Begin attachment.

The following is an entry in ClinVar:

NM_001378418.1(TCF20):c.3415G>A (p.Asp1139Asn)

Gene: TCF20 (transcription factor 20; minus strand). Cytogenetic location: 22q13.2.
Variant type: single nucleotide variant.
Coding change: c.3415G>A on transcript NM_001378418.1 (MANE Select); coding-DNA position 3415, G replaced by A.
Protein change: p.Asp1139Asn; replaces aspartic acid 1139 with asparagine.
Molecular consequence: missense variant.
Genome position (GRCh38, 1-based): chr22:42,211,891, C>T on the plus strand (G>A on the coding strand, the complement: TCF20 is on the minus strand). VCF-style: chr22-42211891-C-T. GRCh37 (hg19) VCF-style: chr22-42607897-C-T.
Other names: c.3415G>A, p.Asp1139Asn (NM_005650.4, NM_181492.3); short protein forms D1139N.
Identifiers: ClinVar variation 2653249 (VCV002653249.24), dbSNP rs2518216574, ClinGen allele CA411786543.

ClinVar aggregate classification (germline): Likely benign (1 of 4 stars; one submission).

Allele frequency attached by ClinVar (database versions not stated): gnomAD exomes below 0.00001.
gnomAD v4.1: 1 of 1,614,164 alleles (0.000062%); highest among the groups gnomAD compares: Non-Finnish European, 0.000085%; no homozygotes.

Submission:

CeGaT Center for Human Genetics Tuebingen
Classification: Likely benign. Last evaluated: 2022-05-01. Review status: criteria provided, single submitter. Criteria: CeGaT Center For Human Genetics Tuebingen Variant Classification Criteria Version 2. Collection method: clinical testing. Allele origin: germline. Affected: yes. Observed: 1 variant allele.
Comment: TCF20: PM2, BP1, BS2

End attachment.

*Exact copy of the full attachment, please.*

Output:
The following is an entry in ClinVar:

NM_001378418.1(TCF20):c.3415G>A (p.Asp1139Asn)

Gene: TCF20 (transcription factor 20; minus strand). Cytogenetic location: 22q13.2.
Variant type: single nucleotide variant.
Coding change: c.3415G>A on transcript NM_001378418.1 (MANE Select); coding-DNA position 3415, G replaced by A.
Protein change: p.Asp1139Asn; replaces aspartic acid 1139 with asparagine.
Molecular consequence: missense variant.
Genome position (GRCh38, 1-based): chr22:42,211,891, C>T on the plus strand (G>A on the coding strand, the complement: TCF20 is on the minus strand). VCF-style: chr22-42211891-C-T. GRCh37 (hg19) VCF-style: chr22-42607897-C-T.
Other names: c.3415G>A, p.Asp1139Asn (NM_005650.4, NM_181492.3); short protein forms D1139N.
Identifiers: ClinVar variation 2653249 (VCV002653249.24), dbSNP rs2518216574, ClinGen allele CA411786543.

ClinVar aggregate classification (germline): Likely benign (1 of 4 stars; one submission).

Allele frequency attached by ClinVar (database versions not stated): gnomAD exomes below 0.00001.
gnomAD v4.1: 1 of 1,614,164 alleles (0.000062%); highest among the groups gnomAD compares: Non-Finnish European, 0.000085%; no homozygotes.

Submission:

CeGaT Center for Human Genetics Tuebingen
Classification: Likely benign. Last evaluated: 2022-05-01. Review status: criteria provided, single submitter. Criteria: CeGaT Center For Human Genetics Tuebingen Variant Classification Criteria Version 2. Collection method: clinical testing. Allele origin: germline. Affected: yes. Observed: 1 variant allele.
Comment: TCF20: PM2, BP1, BS2